Has that turned out to be true?
Yes. If you asked me what Apple is selling for today or what the S&P is trading at, I would have no idea. I’m not focused on stock picking and in the course of the day, I rarely look at the stock market. I’m focused on working with clients, setting a wealth strategy that suits their specific needs so they can have the lifestyle and secure retirement they desire. I have partners in the practice that focus specifically on the investments. In the end, it is about clients having financial peace of mind and making sure we help them with the issues that they just don’t have to time to complete.

What are your strengths? What do enjoy about what you do?
I truly care and am driven to help make a difference over chasing a higher income. As a former lawyer, I’m good at listening and being empathetic: I want to know what keeps people up at night. When they ask me questios such as, “How am I going to pay for my kids’ education? Will I have enough to retire? Do I have the right investments?” my job is to give them a well thought-out financial plan that provides peace of mind.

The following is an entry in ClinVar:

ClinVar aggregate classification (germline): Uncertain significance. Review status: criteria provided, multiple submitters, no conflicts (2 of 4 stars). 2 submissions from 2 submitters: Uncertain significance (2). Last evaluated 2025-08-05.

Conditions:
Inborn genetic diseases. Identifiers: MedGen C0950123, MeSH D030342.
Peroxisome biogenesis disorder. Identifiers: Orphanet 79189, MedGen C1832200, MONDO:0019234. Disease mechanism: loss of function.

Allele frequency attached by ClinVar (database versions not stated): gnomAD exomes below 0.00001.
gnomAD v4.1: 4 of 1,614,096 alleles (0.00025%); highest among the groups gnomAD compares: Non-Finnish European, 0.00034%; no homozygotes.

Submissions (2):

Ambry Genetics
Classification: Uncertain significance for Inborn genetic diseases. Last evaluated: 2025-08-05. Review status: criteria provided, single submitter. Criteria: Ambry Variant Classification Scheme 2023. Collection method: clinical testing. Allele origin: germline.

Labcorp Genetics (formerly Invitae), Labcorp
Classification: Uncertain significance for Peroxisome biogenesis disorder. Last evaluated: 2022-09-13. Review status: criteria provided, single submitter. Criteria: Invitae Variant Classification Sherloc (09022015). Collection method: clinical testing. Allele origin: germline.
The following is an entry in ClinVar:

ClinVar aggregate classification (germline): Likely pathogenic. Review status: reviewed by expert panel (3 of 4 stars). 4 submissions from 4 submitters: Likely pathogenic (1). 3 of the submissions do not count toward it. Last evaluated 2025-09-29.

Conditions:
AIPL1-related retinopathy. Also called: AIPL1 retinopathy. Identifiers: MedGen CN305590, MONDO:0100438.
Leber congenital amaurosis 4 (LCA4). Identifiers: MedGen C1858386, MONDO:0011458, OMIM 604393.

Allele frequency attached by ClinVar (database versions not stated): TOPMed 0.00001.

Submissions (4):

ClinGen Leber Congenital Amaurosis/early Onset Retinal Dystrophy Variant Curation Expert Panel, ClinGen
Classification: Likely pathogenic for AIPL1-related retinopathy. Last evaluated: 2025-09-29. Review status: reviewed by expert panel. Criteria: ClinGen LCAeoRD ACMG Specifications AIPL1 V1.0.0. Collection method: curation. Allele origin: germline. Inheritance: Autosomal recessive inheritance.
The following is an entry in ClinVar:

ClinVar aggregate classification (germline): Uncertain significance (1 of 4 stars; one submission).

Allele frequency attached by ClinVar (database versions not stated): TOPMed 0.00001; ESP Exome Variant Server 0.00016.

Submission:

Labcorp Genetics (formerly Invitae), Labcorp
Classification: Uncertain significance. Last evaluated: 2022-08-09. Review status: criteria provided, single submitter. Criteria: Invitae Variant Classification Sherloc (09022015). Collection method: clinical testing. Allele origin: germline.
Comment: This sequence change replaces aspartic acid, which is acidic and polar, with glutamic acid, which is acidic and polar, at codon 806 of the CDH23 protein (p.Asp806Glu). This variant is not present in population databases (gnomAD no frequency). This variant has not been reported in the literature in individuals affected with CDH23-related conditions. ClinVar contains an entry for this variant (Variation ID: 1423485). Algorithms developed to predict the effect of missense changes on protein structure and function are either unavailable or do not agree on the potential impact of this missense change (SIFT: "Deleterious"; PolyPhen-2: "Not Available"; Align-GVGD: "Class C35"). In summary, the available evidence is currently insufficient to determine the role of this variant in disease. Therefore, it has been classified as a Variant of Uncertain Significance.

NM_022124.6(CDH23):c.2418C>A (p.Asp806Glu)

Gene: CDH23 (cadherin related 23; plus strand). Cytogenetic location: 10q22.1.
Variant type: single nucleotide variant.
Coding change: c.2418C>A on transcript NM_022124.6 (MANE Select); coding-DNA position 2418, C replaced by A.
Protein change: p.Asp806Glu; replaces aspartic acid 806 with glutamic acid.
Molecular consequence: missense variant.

Are so many wealthy people really that lost?
Yes. Succesful people do not have time to focus on their personal wealth management. They are too busy running their businesses and trying to spend time with their families. People tell me all the time they haven’t looked at their 401(k) since they opened it and have no idea what’s in it or what it’s worth. Many wealthy people age 50 or older have no will, no retirement plan and no planning done to transfer their wealth to successive generations. The fact is, people just don’t get around to dealing with finances because it can be complicated. So I choose to focus on helping them manage their financial lives.